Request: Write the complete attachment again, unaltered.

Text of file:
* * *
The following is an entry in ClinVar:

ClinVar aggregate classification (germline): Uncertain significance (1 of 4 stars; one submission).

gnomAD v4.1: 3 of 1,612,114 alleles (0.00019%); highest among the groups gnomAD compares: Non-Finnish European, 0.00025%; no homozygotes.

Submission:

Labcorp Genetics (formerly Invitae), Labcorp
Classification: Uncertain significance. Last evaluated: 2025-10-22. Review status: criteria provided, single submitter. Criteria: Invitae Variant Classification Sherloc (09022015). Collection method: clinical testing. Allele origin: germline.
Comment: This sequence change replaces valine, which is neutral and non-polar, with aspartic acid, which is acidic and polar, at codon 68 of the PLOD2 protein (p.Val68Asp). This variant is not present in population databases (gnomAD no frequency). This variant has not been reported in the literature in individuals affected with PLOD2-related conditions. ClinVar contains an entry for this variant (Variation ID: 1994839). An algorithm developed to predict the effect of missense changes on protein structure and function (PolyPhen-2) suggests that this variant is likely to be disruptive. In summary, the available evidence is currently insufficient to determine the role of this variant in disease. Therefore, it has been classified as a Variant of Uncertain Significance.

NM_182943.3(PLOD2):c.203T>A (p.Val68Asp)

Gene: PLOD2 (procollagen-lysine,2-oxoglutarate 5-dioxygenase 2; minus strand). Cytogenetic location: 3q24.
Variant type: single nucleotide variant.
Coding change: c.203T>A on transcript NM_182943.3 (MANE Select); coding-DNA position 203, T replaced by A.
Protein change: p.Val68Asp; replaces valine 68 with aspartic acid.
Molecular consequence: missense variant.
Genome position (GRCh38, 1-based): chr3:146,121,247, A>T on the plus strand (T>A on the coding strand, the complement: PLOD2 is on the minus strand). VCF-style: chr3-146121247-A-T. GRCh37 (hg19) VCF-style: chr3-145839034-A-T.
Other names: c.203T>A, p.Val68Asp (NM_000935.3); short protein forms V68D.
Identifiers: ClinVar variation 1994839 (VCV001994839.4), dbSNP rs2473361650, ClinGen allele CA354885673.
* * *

The following is an entry in ClinVar:

ClinVar aggregate classification (germline): Uncertain significance (1 of 4 stars; one submission).

gnomAD v4.1: 3 of 1,612,114 alleles (0.00019%); highest among the groups gnomAD compares: Non-Finnish European, 0.00025%; no homozygotes.

Submission:

Labcorp Genetics (formerly Invitae), Labcorp
Classification: Uncertain significance. Last evaluated: 2025-10-22. Review status: criteria provided, single submitter. Criteria: Invitae Variant Classification Sherloc (09022015). Collection method: clinical testing. Allele origin: germline.
Comment: This sequence change replaces valine, which is neutral and non-polar, with aspartic acid, which is acidic and polar, at codon 68 of the PLOD2 protein (p.Val68Asp). This variant is not present in population databases (gnomAD no frequency). This variant has not been reported in the literature in individuals affected with PLOD2-related conditions. ClinVar contains an entry for this variant (Variation ID: 1994839). An algorithm developed to predict the effect of missense changes on protein structure and function (PolyPhen-2) suggests that this variant is likely to be disruptive. In summary, the available evidence is currently insufficient to determine the role of this variant in disease. Therefore, it has been classified as a Variant of Uncertain Significance.

NM_182943.3(PLOD2):c.203T>A (p.Val68Asp)

Gene: PLOD2 (procollagen-lysine,2-oxoglutarate 5-dioxygenase 2; minus strand). Cytogenetic location: 3q24.
Variant type: single nucleotide variant.
Coding change: c.203T>A on transcript NM_182943.3 (MANE Select); coding-DNA position 203, T replaced by A.
Protein change: p.Val68Asp; replaces valine 68 with aspartic acid.
Molecular consequence: missense variant.
Genome position (GRCh38, 1-based): chr3:146,121,247, A>T on the plus strand (T>A on the coding strand, the complement: PLOD2 is on the minus strand). VCF-style: chr3-146121247-A-T. GRCh37 (hg19) VCF-style: chr3-145839034-A-T.
Other names: c.203T>A, p.Val68Asp (NM_000935.3); short protein forms V68D.
Identifiers: ClinVar variation 1994839 (VCV001994839.4), dbSNP rs2473361650, ClinGen allele CA354885673.